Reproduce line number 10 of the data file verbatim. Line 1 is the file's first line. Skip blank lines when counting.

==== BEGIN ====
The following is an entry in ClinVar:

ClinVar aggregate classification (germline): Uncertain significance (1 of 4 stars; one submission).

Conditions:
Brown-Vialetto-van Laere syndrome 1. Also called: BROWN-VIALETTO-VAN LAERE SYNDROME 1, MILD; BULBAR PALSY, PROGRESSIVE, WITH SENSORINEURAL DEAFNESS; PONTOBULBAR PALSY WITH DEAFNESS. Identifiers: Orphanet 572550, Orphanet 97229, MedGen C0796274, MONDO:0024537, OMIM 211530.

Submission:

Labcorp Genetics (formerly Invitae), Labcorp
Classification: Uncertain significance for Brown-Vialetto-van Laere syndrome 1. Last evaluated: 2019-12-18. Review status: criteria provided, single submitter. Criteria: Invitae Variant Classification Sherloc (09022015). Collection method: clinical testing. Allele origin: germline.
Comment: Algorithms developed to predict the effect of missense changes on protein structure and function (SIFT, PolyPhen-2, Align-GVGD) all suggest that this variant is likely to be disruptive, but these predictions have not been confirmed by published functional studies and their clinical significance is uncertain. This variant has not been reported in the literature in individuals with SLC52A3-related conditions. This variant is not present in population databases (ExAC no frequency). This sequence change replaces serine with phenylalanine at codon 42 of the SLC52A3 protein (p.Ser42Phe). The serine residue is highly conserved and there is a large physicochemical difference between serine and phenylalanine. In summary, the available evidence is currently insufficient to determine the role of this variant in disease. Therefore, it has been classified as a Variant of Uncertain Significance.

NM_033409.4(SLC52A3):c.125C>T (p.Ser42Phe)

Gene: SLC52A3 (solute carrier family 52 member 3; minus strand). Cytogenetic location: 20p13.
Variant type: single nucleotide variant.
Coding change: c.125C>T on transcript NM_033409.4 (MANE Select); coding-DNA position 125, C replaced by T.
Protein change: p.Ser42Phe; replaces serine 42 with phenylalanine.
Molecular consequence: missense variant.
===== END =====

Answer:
Gene: SLC52A3 (solute carrier family 52 member 3; minus strand). Cytogenetic location: 20p13.